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Comparison of the wound healing effect of cellulose and gelatin: an in vivo study.
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MedLine Citation:
PMID:  22872833     Owner:  NLM     Status:  PubMed-not-MEDLINE    
Abstract/OtherAbstract:
BACKGROUND: Many topical hemostatics are widely applied for bleeding control. They can be classified into two categories according to their mechanism of action on the clotting cascade in a biologically active or passive manner. Passive hemostatics include cellulose and gelatin. We performed an experimental study to compare the effect of passive hemostatics in wound healing by applying them to a rectus abdominis muscle defect of white mice.
METHODS: Surgicel is a sterile absorbable knitted fabric prepared by the controlled oxidation of regenerated cellulose. Spongostan is an absorbable hemostatic gelatin sponge. In 30 mice, a 1×1 cm defect was created on the rectus abdominis muscle and the materials were applied in three ways: control group, cellulose (Surgicel) group, gelatin (Spongostan) group. For the histologic analysis, biopsies were performed at 3 and 28 days.
RESULTS: After 3 days, the cellulose group showed limited granulation formation with acute inflammatory reactions similar to the control group. At the 28th day, moderate amounts of granulation tissue formation was observed with milder inflammatory reactions than the control group. In the gelatin group, after 3 days, gelatin remnants were observed surrounded by severe inflammatory changes. After 28 days, the same quantity of gelatin remnants could be still observed.
CONCLUSIONS: This study suggests that cellulose is associated with minimal morbidity in wound healing, while the use of gelatin shows severe adverse tissue reactions with delayed wound healing. Consequently, cellulose is better than gelatin when considering wound healing.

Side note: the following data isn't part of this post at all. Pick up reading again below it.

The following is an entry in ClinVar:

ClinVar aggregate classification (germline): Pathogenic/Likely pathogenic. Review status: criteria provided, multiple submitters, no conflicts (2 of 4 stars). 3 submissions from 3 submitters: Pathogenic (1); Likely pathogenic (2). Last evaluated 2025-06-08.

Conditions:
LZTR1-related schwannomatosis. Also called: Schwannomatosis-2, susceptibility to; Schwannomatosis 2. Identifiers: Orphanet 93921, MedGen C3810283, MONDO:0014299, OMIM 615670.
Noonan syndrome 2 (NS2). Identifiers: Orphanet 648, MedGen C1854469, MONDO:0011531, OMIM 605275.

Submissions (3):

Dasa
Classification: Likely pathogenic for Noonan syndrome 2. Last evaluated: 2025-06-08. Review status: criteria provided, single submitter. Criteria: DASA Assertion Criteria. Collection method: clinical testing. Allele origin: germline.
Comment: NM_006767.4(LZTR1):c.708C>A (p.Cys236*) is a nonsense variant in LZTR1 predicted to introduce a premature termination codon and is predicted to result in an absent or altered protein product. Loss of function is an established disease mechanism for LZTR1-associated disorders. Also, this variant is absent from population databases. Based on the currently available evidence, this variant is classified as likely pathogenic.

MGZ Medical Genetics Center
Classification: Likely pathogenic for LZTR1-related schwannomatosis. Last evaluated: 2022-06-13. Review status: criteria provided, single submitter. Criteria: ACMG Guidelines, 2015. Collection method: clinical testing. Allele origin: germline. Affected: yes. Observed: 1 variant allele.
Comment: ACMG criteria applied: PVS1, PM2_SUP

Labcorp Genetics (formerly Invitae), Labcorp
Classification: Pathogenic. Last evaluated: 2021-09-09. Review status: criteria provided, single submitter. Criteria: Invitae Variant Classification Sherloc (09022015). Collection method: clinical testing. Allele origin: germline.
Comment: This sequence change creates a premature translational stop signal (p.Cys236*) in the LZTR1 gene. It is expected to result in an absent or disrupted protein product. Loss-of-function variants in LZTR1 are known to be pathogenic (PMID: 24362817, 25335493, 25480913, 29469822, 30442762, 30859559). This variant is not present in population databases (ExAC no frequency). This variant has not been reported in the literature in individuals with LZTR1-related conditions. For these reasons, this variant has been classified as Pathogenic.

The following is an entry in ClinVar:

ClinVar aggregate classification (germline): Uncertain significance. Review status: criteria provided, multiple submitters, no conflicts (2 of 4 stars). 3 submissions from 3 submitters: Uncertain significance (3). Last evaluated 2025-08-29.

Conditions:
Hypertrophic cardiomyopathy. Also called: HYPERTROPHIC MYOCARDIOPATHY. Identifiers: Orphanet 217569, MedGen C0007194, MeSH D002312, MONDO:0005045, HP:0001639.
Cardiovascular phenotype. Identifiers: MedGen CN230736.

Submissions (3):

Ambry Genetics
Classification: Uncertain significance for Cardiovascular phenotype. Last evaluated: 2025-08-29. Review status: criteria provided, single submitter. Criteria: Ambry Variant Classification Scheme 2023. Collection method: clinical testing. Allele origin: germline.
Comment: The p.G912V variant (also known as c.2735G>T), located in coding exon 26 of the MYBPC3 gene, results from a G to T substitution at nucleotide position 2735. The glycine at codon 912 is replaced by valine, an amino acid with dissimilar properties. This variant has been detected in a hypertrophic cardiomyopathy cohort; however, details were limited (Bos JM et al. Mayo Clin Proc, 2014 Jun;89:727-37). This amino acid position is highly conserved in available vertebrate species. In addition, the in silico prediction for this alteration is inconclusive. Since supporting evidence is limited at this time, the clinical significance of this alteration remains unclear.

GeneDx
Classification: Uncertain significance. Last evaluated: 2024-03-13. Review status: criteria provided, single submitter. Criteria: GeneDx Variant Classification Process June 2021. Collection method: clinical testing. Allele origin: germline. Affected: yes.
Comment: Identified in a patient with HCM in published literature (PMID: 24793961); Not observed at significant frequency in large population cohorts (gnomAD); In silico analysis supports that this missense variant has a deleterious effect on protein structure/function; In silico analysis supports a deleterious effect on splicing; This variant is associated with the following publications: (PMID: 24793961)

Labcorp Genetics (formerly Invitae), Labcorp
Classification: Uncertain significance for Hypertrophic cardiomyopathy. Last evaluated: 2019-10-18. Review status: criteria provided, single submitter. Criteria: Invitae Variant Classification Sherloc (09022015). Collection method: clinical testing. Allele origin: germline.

Authors:
Bum Sik Kang; Young Cheon Na; Young Wan Jin
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Publication Detail:
Type:  Journal Article     Date:  2012-07-13
Journal Detail:
Title:  Archives of plastic surgery     Volume:  39     ISSN:  2234-6171     ISO Abbreviation:  Arch Plast Surg     Publication Date:  2012 Jul 
Date Detail:
Created Date:  2012-08-08     Completed Date:  2012-08-23     Revised Date:  2013-05-30    
Medline Journal Info:
Nlm Unique ID:  101577999     Medline TA:  Arch Plast Surg     Country:  Korea (South)    
Other Details:
Languages:  eng     Pagination:  317-21     Citation Subset:  -    
Affiliation:
Department of Plastic and Reconstructive Surgery, Wonkwang University Hospital, Wonkwang University School of Medicine, Iksan, Korea.
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Journal Information
Journal ID (nlm-ta): Arch Plast Surg
Journal ID (iso-abbrev): Arch Plast Surg
Journal ID (publisher-id): APS
ISSN: 2234-6163
ISSN: 2234-6171
Publisher: The Korean Society of Plastic and Reconstructive Surgeons
Article Information
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Copyright © 2012 The Korean Society of Plastic and Reconstructive Surgeons
open-access:
Received Day: 26 Month: 4 Year: 2012
Revision Received Day: 14 Month: 6 Year: 2012
Accepted Day: 18 Month: 6 Year: 2012
Print publication date: Month: 7 Year: 2012
Electronic publication date: Day: 13 Month: 7 Year: 2012
Volume: 39 Issue: 4
First Page: 317 Last Page: 321
ID: 3408275
PubMed Id: 22872833
DOI: 10.5999/aps.2012.39.4.317

Comparison of the Wound Healing Effect of Cellulose and Gelatin: An In Vivo Study
Bum Sik Kang1
Young Cheon Na12
Young Wan Jin1
1Department of Plastic and Reconstructive Surgery, Wonkwang University Hospital, Wonkwang University School of Medicine, Iksan, Korea.
2Wonkwang Institute of Clinical Medicine, Iksan, Korea.
Correspondence: Correspondence: Young Cheon Na. Department of Plastic and Reconstructive Surgery, Wonkwang University Hospital, Wonkwang University School of Medicine, 460 Iksan-daero, Iksan 570-974, Korea. Tel: +82-63-859-1570, Fax: +82-63-857-3704, ycnadr@hanmail.net

INTRODUCTION

Nowadays, many kinds of hemostatics are used in various surgical fields. Generally, in the choice of hemostatics, how quickly and how effectively it works are important factors. For this reason, many hemostatic studies have been performed to compare hemostatic effects in vivo and in vitro [1-4]. However, it is controversial how these hemostatics affect wound healing. For their proper use, study on the effect of hemostatics on wound healing is necessary. In this study, we performed an experimental study to compare the effects on wound healing of two widely-used passive hemostatics (cellulose, Surgicel; gelatin, Spongostan) that have been proven to control bleeding arrest. They were applied to rectus abdominis muscle defects of white mice and histologic analysis was performed. The goal was to inform the choice of hemostatics by providing information on the hemostatics' effect on wound healing.